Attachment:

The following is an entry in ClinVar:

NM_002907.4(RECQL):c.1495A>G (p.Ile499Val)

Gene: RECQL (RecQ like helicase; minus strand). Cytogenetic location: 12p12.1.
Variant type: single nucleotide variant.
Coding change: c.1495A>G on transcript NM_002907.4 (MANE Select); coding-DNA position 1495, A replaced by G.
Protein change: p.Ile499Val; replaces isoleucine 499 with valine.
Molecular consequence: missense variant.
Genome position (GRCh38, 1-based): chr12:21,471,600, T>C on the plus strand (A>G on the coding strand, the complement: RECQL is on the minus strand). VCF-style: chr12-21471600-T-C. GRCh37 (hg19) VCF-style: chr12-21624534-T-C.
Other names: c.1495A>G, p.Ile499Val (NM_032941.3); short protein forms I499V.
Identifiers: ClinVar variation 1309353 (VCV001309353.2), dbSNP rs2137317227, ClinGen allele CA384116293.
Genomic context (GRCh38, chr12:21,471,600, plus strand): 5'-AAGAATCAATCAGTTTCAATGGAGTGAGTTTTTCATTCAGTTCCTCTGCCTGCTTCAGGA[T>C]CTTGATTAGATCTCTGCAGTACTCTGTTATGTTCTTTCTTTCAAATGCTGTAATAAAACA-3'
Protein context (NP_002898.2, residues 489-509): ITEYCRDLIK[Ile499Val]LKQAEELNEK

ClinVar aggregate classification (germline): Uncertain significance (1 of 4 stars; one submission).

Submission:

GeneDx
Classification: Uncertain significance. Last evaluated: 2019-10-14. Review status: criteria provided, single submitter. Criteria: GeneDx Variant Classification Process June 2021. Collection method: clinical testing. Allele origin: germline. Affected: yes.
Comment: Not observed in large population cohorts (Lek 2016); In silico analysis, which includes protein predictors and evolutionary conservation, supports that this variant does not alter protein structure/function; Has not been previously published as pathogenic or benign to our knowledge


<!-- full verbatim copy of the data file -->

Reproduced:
The following is an entry in ClinVar:

NM_002907.4(RECQL):c.1495A>G (p.Ile499Val)

Gene: RECQL (RecQ like helicase; minus strand). Cytogenetic location: 12p12.1.
Variant type: single nucleotide variant.
Coding change: c.1495A>G on transcript NM_002907.4 (MANE Select); coding-DNA position 1495, A replaced by G.
Protein change: p.Ile499Val; replaces isoleucine 499 with valine.
Molecular consequence: missense variant.
Genome position (GRCh38, 1-based): chr12:21,471,600, T>C on the plus strand (A>G on the coding strand, the complement: RECQL is on the minus strand). VCF-style: chr12-21471600-T-C. GRCh37 (hg19) VCF-style: chr12-21624534-T-C.
Other names: c.1495A>G, p.Ile499Val (NM_032941.3); short protein forms I499V.
Identifiers: ClinVar variation 1309353 (VCV001309353.2), dbSNP rs2137317227, ClinGen allele CA384116293.
Genomic context (GRCh38, chr12:21,471,600, plus strand): 5'-AAGAATCAATCAGTTTCAATGGAGTGAGTTTTTCATTCAGTTCCTCTGCCTGCTTCAGGA[T>C]CTTGATTAGATCTCTGCAGTACTCTGTTATGTTCTTTCTTTCAAATGCTGTAATAAAACA-3'
Protein context (NP_002898.2, residues 489-509): ITEYCRDLIK[Ile499Val]LKQAEELNEK

ClinVar aggregate classification (germline): Uncertain significance (1 of 4 stars; one submission).

Submission:

GeneDx
Classification: Uncertain significance. Last evaluated: 2019-10-14. Review status: criteria provided, single submitter. Criteria: GeneDx Variant Classification Process June 2021. Collection method: clinical testing. Allele origin: germline. Affected: yes.
Comment: Not observed in large population cohorts (Lek 2016); In silico analysis, which includes protein predictors and evolutionary conservation, supports that this variant does not alter protein structure/function; Has not been previously published as pathogenic or benign to our knowledge